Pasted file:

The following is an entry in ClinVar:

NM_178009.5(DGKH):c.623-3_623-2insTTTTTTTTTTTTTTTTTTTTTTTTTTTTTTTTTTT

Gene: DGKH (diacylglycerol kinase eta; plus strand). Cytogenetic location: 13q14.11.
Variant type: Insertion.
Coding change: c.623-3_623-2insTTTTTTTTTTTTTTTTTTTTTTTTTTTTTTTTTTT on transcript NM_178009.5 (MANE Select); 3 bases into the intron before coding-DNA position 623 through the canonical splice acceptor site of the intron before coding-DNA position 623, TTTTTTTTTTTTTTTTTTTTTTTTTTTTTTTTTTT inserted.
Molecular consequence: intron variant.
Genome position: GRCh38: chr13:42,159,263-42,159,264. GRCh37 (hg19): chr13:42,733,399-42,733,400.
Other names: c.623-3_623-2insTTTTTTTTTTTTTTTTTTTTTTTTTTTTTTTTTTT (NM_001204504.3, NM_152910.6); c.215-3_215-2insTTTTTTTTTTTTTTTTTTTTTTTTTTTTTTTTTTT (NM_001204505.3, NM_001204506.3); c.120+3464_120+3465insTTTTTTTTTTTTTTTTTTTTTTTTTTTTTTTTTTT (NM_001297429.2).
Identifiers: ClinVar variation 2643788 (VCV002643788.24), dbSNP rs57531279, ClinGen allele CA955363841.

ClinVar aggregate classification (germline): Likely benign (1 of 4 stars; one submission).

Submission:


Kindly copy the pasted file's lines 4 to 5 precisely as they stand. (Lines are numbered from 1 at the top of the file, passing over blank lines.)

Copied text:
Variant type: Insertion.
Coding change: c.623-3_623-2insTTTTTTTTTTTTTTTTTTTTTTTTTTTTTTTTTTT on transcript NM_178009.5 (MANE Select); 3 bases into the intron before coding-DNA position 623 through the canonical splice acceptor site of the intron before coding-DNA position 623, TTTTTTTTTTTTTTTTTTTTTTTTTTTTTTTTTTT inserted.